# Friday, December 17, 2004

One of my other interests (besides food) is disaster preparedness.  I'm a member of my local CERT team and have spent a fair amount of time thinking about how to protect myself and my family (and neighbors) in the event of a major emergency. 

One of the big concerns in time of emergency is food, so I thought I'd share some info and observations on survival food. 


One of the things people most often think of as "emergency food" is canned goods.  Things like tuna, SPAM, beans, etc. are all things that will keep well are easy to store.  They are also a pretty good food source, having plenty of protein to keep you going.  The downside to cans is that they are both bulky and quite heavy.  Many kinds of canned food are also less appealing cold, although tuna, SPAM, fruit and veggies can be eaten cold and aren't too bad.  Cold chili or baked beans from a can will keep you alive, but not so tasty.  On the other hand, cans stand up to some pretty wild methods of heating, potentially including open fire, or the ever handy engine block.  I keep some canned food at home for cases where we might have no power/running water but don't have to evacuate.  In the case that you have to leave your home for an emergency, you don't want to drag canned food with you.


There are lots of places now where the public can get hold of military MREs (Meals, Ready to Eat).  They will keep for several years, and provide plenty of nutritional value.  I've never actually eaten one, so I can't comment on their appeal.  They are generally intended to be heated, and you can get water activated chemical MRE heaters that will bring them up to a reasonable temperature (in theory).  One thing to keep in mind, though, is that they do have their full water content, so they are heavy.  Not as heavy as cans, probably, but not light.  A good thing to keep in your house for power outages, but again limited use for evacuations, unless you keep some in your car.

Freeze Dried

Several companies, including Mountain House and AlpineAire make freeze-dried meals for backpackers.  They also cater to long term food storage buffs like survivalists and the LDS.  Both companies sell products ranging from single service pouches (which will keep for 5 years or so) to #10 cans that will keep for 30+ years under the right storage conditions.  I've had several of these meals while camping, and have nothing but good things to say about them.  They are light, easy to transport, and really tasty.  You can get vegetable or meat dishes, pastas, and even eggs and sausage for breakfast and some pretty good desserts.  One thing to keep in mind is that you MUST have a way of boiling water.  If you use these with cold water, you'd stay alive, but they would be VILE!  If you have are setup for an emergency supply of water and a way to boil it, these meals make a great solution.  The big cans make a perfect buy-and-forget solution.  with 3-4 cans you can provide food for 4-5 people for 3-4 days, and it will keep for 30 years.  Very handy.  You can also buy them in pre-arranged packs for a week, month, year, etc. and get a pre-picked set of breakfast/lunch/dinner items that are designed for long term storage.  So far, Mountain House's sweet and sour pork, and their eggs and bacon are my favorites.  My son also really liked them.  The blueberry cheese cake is an interesting experience also. :-)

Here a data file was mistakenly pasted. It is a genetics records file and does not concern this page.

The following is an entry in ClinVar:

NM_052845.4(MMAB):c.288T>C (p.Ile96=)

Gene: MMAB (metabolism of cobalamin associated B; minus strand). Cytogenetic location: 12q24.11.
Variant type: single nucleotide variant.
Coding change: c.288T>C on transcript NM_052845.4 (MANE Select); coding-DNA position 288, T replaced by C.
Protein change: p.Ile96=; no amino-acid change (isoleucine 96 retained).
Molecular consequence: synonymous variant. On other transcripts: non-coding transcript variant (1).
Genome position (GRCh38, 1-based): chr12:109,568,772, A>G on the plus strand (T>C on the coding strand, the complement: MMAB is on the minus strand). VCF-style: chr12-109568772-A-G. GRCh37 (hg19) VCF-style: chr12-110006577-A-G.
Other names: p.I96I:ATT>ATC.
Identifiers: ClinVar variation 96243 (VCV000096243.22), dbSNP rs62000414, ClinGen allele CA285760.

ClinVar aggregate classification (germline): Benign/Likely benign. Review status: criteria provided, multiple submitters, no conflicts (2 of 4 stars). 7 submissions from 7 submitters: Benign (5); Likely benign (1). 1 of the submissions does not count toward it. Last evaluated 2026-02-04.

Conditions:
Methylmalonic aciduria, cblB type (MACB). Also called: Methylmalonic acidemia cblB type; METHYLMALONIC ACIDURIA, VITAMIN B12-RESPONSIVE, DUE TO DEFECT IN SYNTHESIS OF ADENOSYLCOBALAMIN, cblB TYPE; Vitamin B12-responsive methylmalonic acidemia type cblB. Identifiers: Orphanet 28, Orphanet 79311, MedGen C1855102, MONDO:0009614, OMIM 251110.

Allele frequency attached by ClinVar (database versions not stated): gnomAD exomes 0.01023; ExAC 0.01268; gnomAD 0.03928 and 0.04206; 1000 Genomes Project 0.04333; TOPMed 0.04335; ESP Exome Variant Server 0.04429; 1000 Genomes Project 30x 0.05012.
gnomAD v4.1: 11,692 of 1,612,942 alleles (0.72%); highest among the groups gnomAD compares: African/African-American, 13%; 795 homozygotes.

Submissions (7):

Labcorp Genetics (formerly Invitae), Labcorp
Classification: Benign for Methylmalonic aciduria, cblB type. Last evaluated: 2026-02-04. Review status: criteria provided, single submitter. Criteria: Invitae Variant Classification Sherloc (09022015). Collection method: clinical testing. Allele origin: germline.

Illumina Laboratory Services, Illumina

Energy bars

In just about any grocery store these days you can find a huge selection of energy bars.  These are great for things like your "ready bag" or "disaster kit", since they provide a great source of calories, and most are vitamin-fortified.  They are light, easy to carry, and many of them taste great (although there are also some pretty bad ones).  If you are buying them for emergency food, don't get lo-carb ones.  In the event of an emergency, you'll want those carbs to stay warm.  Plus a higher percentage of the lo-carb ones taste gross. :-)  One thing to keep in mind is that these bars have a limited shelf life.  If you keep some in your ready bag, remember to change them out every so often, or they'll go bad.  However, there are a few companies, such as Mainstay, that make special energy bars for emergencies.  They have a long shelf life (usually 5 years) and are packed to provide all your food for a three day period (for one person).  I have a couple of these that I keep in my ready bag and my car just in case.  I haven't cracked them open yet, so I can't comment on the taste.  They are also Kosher, Halal, and vegetarian, so just about anyone can eat them if you have to share.  One of the big benefits of the energy bars is that they are pretty light, and don't require any water or heat. 

You'll also need a supply of emergency water in case your home water supply is compromised, but that'll have to wait for another post...


Friday, December 17, 2004 11:29:00 PM (GMT Standard Time, UTC+00:00)  #    Comments [0]